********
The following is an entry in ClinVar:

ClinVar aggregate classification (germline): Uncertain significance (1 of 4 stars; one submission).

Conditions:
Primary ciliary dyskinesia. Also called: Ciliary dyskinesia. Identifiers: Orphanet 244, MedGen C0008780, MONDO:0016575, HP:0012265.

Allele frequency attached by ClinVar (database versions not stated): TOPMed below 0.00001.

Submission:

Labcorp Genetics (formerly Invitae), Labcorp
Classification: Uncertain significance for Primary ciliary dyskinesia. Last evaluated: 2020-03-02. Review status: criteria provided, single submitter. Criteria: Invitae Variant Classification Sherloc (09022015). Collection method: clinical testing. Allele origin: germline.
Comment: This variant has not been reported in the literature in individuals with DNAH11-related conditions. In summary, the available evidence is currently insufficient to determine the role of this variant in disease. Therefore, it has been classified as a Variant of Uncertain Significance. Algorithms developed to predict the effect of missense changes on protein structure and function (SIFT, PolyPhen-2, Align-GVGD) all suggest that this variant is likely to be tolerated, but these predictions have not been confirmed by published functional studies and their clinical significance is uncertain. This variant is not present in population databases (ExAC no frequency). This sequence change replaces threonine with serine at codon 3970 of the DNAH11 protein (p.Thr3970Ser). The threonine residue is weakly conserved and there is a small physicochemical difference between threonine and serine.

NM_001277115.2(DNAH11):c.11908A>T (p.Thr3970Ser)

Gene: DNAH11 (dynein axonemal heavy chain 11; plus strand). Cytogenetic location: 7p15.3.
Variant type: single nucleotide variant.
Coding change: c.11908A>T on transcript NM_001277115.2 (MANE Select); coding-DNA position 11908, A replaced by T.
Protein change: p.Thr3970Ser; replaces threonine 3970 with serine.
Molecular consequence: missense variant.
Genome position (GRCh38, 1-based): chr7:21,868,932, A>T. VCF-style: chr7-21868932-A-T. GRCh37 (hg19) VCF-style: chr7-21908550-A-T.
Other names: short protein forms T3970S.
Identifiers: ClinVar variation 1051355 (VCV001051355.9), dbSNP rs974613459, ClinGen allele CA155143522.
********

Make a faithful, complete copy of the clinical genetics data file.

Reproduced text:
The following is an entry in ClinVar:

ClinVar aggregate classification (germline): Uncertain significance (1 of 4 stars; one submission).

Conditions:
Primary ciliary dyskinesia. Also called: Ciliary dyskinesia. Identifiers: Orphanet 244, MedGen C0008780, MONDO:0016575, HP:0012265.

Allele frequency attached by ClinVar (database versions not stated): TOPMed below 0.00001.

Submission:

Labcorp Genetics (formerly Invitae), Labcorp
Classification: Uncertain significance for Primary ciliary dyskinesia. Last evaluated: 2020-03-02. Review status: criteria provided, single submitter. Criteria: Invitae Variant Classification Sherloc (09022015). Collection method: clinical testing. Allele origin: germline.
Comment: This variant has not been reported in the literature in individuals with DNAH11-related conditions. In summary, the available evidence is currently insufficient to determine the role of this variant in disease. Therefore, it has been classified as a Variant of Uncertain Significance. Algorithms developed to predict the effect of missense changes on protein structure and function (SIFT, PolyPhen-2, Align-GVGD) all suggest that this variant is likely to be tolerated, but these predictions have not been confirmed by published functional studies and their clinical significance is uncertain. This variant is not present in population databases (ExAC no frequency). This sequence change replaces threonine with serine at codon 3970 of the DNAH11 protein (p.Thr3970Ser). The threonine residue is weakly conserved and there is a small physicochemical difference between threonine and serine.

NM_001277115.2(DNAH11):c.11908A>T (p.Thr3970Ser)

Gene: DNAH11 (dynein axonemal heavy chain 11; plus strand). Cytogenetic location: 7p15.3.
Variant type: single nucleotide variant.
Coding change: c.11908A>T on transcript NM_001277115.2 (MANE Select); coding-DNA position 11908, A replaced by T.
Protein change: p.Thr3970Ser; replaces threonine 3970 with serine.
Molecular consequence: missense variant.
Genome position (GRCh38, 1-based): chr7:21,868,932, A>T. VCF-style: chr7-21868932-A-T. GRCh37 (hg19) VCF-style: chr7-21908550-A-T.
Other names: short protein forms T3970S.
Identifiers: ClinVar variation 1051355 (VCV001051355.9), dbSNP rs974613459, ClinGen allele CA155143522.